Despite these issues, we successfully managed to raise £13,000 in sponsorship to revisit the Usun Apau plateau, also negotiating a few deals with some fantastic outdoor equipment providers. Feeling slightly more prepared, our UK-based team members set out for Sarawak with a week of further preparation in Kuching, to allow for team bonding and numerous kit checks (essential if you’re about to be trapped in a jungle for three weeks together). Once an incredible array of Malaysian delicacies had been consumed and the age-old question of ‘why do British people eat rice with a fork?’ was out of the way, the full team was ready to depart.
Arriving at first camp after a six-hour, incredibly bumpy and rather warm car journey, thoughts instantly turned to how we were then going to move 200kg of food, equipment and general paraphernalia for the ten-hour hike planned for the following day. This issue was quickly solved by the willingness of the locals to support our journey, meaning the team grew by an extra seven people. Once this small hiccup was dealt with, everyone went on to dance the night away to the sound of the sapeh, Sarawak’s traditional wind instrument.
The following morning was somewhat less enjoyable. Heads still slightly fuzzy, we all awoke at 4am to prepare for the journey ahead. Although only a short distance, the hike involved around 1,200m of sometimes vertical ascent through uncut jungle trails with slippery mud underfoot. It was also our first introduction to the intense humidity inherent to tropical rainforests. After a ten-hour slog up onto the plateau, we arrived at our basecamp in the dark. Fumbling around with hammocks (after the first of many packet noodle dinners), and river-washing by torchlight, the first night of jungle life was a success.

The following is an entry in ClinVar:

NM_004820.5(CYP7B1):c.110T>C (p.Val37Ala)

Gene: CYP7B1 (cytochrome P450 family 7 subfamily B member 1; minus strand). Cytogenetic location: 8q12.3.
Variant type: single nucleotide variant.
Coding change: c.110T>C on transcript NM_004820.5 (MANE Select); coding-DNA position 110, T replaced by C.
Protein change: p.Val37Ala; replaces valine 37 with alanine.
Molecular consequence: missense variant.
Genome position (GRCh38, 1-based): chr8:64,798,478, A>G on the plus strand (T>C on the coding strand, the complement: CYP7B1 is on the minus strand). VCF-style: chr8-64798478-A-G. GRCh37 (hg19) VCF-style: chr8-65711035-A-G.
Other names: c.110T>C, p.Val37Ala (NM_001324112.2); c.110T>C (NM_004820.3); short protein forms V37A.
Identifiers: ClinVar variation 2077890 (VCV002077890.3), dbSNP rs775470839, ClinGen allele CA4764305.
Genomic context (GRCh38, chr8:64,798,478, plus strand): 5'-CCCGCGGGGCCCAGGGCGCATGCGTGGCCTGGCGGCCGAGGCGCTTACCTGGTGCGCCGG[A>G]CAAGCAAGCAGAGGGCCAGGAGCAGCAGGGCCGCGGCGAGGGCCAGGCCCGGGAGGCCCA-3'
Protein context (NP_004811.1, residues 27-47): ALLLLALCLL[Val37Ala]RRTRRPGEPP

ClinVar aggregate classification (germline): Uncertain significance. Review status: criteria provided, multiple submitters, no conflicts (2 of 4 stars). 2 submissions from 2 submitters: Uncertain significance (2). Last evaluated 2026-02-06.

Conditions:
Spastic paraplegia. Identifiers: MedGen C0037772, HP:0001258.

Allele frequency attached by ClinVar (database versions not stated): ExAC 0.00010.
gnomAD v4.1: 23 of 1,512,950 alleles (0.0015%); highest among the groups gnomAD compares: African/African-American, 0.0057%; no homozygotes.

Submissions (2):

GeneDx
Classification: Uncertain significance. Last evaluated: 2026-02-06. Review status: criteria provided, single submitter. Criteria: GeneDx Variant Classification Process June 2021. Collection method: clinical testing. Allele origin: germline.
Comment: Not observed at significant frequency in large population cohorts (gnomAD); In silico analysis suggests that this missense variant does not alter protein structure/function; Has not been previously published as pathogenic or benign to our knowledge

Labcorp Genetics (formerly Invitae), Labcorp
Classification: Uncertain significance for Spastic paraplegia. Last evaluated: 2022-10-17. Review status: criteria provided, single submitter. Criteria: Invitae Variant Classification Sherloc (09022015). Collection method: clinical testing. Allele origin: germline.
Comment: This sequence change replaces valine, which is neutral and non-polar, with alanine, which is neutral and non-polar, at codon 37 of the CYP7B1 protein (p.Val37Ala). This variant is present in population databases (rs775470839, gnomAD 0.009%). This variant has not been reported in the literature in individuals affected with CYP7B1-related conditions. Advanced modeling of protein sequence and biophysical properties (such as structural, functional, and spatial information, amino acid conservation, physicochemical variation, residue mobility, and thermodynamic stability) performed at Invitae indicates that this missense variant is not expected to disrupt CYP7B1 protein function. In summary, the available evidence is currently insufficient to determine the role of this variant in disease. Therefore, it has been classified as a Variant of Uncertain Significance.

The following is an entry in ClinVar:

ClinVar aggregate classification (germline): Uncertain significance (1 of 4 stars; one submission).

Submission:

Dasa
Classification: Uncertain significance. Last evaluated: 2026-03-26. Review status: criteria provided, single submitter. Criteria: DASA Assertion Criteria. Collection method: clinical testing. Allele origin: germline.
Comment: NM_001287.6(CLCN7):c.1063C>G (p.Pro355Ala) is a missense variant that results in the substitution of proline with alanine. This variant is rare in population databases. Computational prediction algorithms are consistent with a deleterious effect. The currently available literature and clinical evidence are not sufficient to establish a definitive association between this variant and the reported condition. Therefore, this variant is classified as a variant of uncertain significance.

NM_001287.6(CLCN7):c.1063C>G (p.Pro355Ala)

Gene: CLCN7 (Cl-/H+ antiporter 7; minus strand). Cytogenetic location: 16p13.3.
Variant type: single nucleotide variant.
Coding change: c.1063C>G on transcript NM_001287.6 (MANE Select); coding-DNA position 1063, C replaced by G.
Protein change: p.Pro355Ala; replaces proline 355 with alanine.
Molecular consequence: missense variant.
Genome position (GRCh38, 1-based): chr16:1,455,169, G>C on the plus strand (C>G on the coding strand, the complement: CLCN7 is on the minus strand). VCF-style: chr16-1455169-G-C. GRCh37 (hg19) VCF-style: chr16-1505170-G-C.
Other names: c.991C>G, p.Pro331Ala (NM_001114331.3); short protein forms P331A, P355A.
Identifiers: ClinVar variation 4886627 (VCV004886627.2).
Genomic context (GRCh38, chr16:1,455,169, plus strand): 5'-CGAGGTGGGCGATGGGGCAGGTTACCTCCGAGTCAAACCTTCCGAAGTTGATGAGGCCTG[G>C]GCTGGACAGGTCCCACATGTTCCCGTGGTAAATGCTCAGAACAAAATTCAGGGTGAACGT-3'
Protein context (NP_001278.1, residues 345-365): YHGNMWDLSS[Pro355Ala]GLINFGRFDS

Keen to begin work, the following day was spent setting up base camp properly. Establishing an area for research, dining and cooking, it became as comfy as could be, given it would be home for the next three weeks. We also spent time getting to know our two guides. Both part of the indigenous Kenyah community, and having grown up in a culture so strongly tied to the land around them, their knowledge of the Usun Apau plateau was second to none. Without them, the expedition would not have been possible, as we relied on their skills to help place camera traps, navigate the dense jungle undergrowth and identify the venomous snakes, frogs and insects that we found on an almost daily basis.